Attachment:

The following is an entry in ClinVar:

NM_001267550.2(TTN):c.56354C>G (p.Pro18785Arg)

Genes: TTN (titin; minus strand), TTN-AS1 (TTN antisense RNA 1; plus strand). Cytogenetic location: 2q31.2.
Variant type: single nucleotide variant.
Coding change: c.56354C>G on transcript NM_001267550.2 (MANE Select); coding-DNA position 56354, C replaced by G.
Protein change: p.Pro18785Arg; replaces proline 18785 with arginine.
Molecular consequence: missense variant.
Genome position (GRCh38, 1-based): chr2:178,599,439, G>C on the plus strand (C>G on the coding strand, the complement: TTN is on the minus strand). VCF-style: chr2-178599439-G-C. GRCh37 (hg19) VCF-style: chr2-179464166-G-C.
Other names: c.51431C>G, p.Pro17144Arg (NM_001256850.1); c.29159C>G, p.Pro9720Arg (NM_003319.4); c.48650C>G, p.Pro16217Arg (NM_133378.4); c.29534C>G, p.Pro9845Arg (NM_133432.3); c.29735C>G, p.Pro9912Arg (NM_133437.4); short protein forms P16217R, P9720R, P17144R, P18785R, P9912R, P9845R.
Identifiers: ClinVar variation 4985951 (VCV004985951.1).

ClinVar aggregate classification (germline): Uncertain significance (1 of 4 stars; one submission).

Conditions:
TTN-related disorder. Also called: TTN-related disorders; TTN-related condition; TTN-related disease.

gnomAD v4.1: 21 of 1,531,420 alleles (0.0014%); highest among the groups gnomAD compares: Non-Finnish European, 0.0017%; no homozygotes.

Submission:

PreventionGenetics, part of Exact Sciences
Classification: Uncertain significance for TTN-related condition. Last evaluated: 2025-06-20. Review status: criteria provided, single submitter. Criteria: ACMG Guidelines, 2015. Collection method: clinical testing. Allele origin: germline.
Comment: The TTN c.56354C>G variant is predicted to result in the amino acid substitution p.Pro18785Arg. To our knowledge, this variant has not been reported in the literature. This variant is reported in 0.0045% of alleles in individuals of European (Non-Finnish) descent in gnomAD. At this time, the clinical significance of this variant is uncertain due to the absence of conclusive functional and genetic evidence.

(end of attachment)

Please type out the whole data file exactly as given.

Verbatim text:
The following is an entry in ClinVar:

NM_001267550.2(TTN):c.56354C>G (p.Pro18785Arg)

Genes: TTN (titin; minus strand), TTN-AS1 (TTN antisense RNA 1; plus strand). Cytogenetic location: 2q31.2.
Variant type: single nucleotide variant.
Coding change: c.56354C>G on transcript NM_001267550.2 (MANE Select); coding-DNA position 56354, C replaced by G.
Protein change: p.Pro18785Arg; replaces proline 18785 with arginine.
Molecular consequence: missense variant.
Genome position (GRCh38, 1-based): chr2:178,599,439, G>C on the plus strand (C>G on the coding strand, the complement: TTN is on the minus strand). VCF-style: chr2-178599439-G-C. GRCh37 (hg19) VCF-style: chr2-179464166-G-C.
Other names: c.51431C>G, p.Pro17144Arg (NM_001256850.1); c.29159C>G, p.Pro9720Arg (NM_003319.4); c.48650C>G, p.Pro16217Arg (NM_133378.4); c.29534C>G, p.Pro9845Arg (NM_133432.3); c.29735C>G, p.Pro9912Arg (NM_133437.4); short protein forms P16217R, P9720R, P17144R, P18785R, P9912R, P9845R.
Identifiers: ClinVar variation 4985951 (VCV004985951.1).

ClinVar aggregate classification (germline): Uncertain significance (1 of 4 stars; one submission).

Conditions:
TTN-related disorder. Also called: TTN-related disorders; TTN-related condition; TTN-related disease.

gnomAD v4.1: 21 of 1,531,420 alleles (0.0014%); highest among the groups gnomAD compares: Non-Finnish European, 0.0017%; no homozygotes.

Submission:

PreventionGenetics, part of Exact Sciences
Classification: Uncertain significance for TTN-related condition. Last evaluated: 2025-06-20. Review status: criteria provided, single submitter. Criteria: ACMG Guidelines, 2015. Collection method: clinical testing. Allele origin: germline.
Comment: The TTN c.56354C>G variant is predicted to result in the amino acid substitution p.Pro18785Arg. To our knowledge, this variant has not been reported in the literature. This variant is reported in 0.0045% of alleles in individuals of European (Non-Finnish) descent in gnomAD. At this time, the clinical significance of this variant is uncertain due to the absence of conclusive functional and genetic evidence.